chapter  2
9 Pages

Groups and Subgroups

WithVictor E. Hill, Thomas T. Read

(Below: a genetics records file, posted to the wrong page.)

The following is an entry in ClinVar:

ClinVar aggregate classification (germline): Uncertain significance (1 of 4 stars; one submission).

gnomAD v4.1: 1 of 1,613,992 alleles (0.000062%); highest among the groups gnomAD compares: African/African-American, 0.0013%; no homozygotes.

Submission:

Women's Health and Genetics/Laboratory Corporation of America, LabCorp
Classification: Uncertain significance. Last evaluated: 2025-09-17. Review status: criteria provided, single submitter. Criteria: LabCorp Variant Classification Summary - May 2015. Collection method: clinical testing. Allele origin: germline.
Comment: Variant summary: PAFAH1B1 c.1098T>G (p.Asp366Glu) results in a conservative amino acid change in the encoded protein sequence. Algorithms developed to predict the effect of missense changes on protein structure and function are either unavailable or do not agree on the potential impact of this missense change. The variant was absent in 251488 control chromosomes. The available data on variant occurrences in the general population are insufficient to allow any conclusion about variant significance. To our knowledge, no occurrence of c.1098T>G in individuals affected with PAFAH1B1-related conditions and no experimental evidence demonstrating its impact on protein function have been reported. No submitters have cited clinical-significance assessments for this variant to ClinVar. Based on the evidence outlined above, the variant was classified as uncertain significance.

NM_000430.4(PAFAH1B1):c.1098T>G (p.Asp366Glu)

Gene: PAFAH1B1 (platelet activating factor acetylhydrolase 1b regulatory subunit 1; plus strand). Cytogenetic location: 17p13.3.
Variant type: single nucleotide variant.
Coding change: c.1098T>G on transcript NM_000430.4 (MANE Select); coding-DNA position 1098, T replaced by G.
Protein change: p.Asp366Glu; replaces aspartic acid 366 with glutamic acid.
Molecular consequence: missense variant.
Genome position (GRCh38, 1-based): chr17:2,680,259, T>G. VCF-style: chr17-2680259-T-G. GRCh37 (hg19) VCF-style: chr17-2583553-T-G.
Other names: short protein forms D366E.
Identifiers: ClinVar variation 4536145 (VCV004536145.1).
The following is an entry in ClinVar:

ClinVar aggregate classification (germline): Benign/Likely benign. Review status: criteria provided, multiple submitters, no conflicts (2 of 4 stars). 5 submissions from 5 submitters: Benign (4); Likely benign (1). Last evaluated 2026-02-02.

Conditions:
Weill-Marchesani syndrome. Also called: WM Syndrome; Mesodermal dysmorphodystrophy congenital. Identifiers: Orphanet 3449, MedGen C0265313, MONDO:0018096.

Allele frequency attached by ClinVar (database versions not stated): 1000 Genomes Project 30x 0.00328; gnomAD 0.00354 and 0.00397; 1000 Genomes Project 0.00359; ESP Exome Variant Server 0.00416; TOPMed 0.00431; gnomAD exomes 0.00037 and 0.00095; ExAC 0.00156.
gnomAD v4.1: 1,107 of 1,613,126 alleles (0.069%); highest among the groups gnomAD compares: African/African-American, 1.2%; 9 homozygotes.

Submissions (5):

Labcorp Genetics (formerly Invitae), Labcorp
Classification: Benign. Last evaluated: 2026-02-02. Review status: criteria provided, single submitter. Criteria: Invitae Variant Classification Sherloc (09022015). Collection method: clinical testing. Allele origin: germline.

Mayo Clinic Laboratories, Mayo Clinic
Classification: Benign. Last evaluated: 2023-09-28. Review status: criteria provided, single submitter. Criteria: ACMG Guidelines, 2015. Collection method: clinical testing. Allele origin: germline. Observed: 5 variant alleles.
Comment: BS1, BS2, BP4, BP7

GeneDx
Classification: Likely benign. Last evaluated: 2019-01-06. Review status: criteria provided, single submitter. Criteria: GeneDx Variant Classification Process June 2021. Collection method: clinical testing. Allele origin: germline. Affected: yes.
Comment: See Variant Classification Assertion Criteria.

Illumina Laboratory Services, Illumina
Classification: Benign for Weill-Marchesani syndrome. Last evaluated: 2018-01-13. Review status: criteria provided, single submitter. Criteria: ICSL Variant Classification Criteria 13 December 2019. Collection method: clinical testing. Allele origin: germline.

Many mathematical concepts, such as that of a group, are generalized from a variety of specific examples; the three examples presented in the text of Chapter 1, together with those in Exercises 1.3 through 1.8, illustrate this principle. The reason that we are interested in studying groups is that a great many apparently diverse examples have certain features in common that, when abstracted, allow us to study all or some of the examples at once in a general theory. Moreover, group theory has a variety of applications in the physical sciences, which one may explore by using knowledge of the general theory.